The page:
As FactCheck.org reported
before, there's no proof Clinton had anything to do with the claims that Obama wasn't born in the United States and thus was ineligible to be president.
But while Trump's specific claim against Hillary Clinton is not true, her supporters' hands are not entirely clean.
In January 2007, Insight Magazine, a right-wing publication, reported that Clinton's team had questions about Obama's Muslim background. It said that researchers connected to Clinton were spreading the allegation that he spent four years in a madrassa. The Clinton campaign said this was not true.
And back on March 19, 2007, then-Clinton adviser Mark Penn wrote a strategy memo to Clinton about Obama. It did not raise the issue of Obama's citizenship. But it did identify Obama's "lack of American roots" as something that "could hold him back."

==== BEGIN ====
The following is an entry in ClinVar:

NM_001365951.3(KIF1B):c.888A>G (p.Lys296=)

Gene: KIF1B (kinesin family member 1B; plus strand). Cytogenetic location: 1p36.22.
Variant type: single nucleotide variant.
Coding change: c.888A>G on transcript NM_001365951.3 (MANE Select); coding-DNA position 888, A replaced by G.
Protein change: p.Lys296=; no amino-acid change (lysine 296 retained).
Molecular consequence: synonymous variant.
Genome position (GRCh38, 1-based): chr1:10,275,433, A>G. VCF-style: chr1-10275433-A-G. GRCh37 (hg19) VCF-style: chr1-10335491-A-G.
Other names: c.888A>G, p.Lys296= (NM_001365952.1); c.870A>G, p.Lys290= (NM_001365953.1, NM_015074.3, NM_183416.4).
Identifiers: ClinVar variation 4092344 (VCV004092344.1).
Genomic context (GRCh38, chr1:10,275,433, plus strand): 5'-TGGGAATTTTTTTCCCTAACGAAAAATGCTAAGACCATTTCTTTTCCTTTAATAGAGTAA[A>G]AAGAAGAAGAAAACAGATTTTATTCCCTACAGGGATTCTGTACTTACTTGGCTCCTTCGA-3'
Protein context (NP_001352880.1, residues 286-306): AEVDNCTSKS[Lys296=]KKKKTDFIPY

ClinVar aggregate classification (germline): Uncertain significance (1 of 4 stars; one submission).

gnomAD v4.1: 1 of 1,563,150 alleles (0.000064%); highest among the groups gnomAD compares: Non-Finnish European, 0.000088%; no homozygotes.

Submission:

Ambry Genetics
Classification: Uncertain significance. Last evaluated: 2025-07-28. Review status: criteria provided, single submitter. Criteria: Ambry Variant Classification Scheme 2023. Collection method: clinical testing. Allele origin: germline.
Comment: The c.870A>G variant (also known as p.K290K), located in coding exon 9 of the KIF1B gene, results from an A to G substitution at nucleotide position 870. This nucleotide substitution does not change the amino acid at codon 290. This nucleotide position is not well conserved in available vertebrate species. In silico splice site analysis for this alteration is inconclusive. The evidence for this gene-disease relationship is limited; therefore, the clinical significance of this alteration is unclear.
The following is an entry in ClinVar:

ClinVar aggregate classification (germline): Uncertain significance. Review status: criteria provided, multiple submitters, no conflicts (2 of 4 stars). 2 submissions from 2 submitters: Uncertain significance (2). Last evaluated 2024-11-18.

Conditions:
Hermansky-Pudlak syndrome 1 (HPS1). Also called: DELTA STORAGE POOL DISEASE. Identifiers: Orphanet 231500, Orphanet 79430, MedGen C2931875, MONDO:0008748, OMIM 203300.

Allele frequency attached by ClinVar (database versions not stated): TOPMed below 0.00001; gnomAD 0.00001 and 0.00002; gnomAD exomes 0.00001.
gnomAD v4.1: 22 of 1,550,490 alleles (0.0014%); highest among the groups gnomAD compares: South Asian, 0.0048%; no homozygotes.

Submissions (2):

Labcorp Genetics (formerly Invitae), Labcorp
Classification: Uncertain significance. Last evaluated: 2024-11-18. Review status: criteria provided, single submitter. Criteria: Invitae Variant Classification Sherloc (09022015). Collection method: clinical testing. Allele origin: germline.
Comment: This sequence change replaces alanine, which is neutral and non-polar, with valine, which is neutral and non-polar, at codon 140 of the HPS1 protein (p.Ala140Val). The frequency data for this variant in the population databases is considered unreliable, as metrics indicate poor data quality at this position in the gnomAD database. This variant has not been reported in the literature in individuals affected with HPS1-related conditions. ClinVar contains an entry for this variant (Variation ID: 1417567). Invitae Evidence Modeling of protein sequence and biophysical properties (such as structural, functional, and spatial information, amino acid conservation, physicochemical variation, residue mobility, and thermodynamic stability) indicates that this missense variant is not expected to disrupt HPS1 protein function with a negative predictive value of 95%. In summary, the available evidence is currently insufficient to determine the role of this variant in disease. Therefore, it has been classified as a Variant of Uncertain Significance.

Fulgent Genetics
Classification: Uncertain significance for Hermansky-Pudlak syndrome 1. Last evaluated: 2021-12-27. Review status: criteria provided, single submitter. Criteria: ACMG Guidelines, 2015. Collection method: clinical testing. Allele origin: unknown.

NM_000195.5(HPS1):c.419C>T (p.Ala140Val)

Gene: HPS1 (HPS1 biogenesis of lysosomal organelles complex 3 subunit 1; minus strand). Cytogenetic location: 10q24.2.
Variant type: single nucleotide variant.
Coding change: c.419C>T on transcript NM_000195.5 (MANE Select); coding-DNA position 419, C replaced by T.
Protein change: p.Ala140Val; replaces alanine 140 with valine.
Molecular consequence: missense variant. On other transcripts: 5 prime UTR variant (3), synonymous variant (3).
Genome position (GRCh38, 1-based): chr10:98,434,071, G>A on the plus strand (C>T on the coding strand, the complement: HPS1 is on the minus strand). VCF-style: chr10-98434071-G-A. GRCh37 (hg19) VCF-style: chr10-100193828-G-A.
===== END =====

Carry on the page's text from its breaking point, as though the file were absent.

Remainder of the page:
Reggie Love, the longtime traveling aide to Obama, wrote in his book that Clinton and Obama had a heated conversation about the notion that Clinton supporters were sending emails saying that he was a Muslim.
In a March 2008 interview with "60 Minutes," Clinton said she took then-Sen. Obama's word that he was not a Muslim, but when pressed if she believed he was, she replied, "No. No, there is nothing to base that on -- as far as I know."
What we see in 2008 from Clinton is a subtle stoking of questions about Obama's identity, but she never went as far as Donald Trump did in 2011 in an interview with Fox News.
"He doesn't have a birth certificate. He may have one, but there's something on that, maybe religion, maybe it says he is a Muslim. I don't know. Maybe he doesn't want that," said Trump in the 2011 interview.
Bottom line: Clinton stoked questions about Obama's identity. But Clinton herself never questioned Obama's birth certificate.
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